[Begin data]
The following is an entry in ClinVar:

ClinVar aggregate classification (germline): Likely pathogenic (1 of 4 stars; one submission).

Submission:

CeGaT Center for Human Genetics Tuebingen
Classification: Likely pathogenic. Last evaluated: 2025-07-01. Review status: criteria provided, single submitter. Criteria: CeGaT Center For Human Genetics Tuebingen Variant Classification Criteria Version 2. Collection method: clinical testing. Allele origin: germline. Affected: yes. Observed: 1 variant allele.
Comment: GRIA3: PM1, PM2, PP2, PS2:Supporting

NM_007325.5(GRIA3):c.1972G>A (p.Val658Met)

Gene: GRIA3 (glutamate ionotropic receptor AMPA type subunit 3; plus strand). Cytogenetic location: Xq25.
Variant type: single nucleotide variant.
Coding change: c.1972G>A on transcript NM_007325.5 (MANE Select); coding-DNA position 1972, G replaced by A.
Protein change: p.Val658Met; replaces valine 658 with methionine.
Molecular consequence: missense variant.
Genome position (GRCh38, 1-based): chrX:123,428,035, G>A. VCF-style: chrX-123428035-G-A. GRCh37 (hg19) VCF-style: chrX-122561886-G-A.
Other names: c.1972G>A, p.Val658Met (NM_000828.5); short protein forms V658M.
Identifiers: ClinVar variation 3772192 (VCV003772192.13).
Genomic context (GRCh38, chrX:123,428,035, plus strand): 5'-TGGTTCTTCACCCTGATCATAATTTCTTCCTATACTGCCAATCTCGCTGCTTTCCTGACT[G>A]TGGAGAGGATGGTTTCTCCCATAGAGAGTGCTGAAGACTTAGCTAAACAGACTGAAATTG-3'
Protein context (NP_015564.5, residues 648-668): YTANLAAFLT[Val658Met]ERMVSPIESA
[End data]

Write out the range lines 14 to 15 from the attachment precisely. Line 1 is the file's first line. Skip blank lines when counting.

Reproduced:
Other names: c.1972G>A, p.Val658Met (NM_000828.5); short protein forms V658M.
Identifiers: ClinVar variation 3772192 (VCV003772192.13).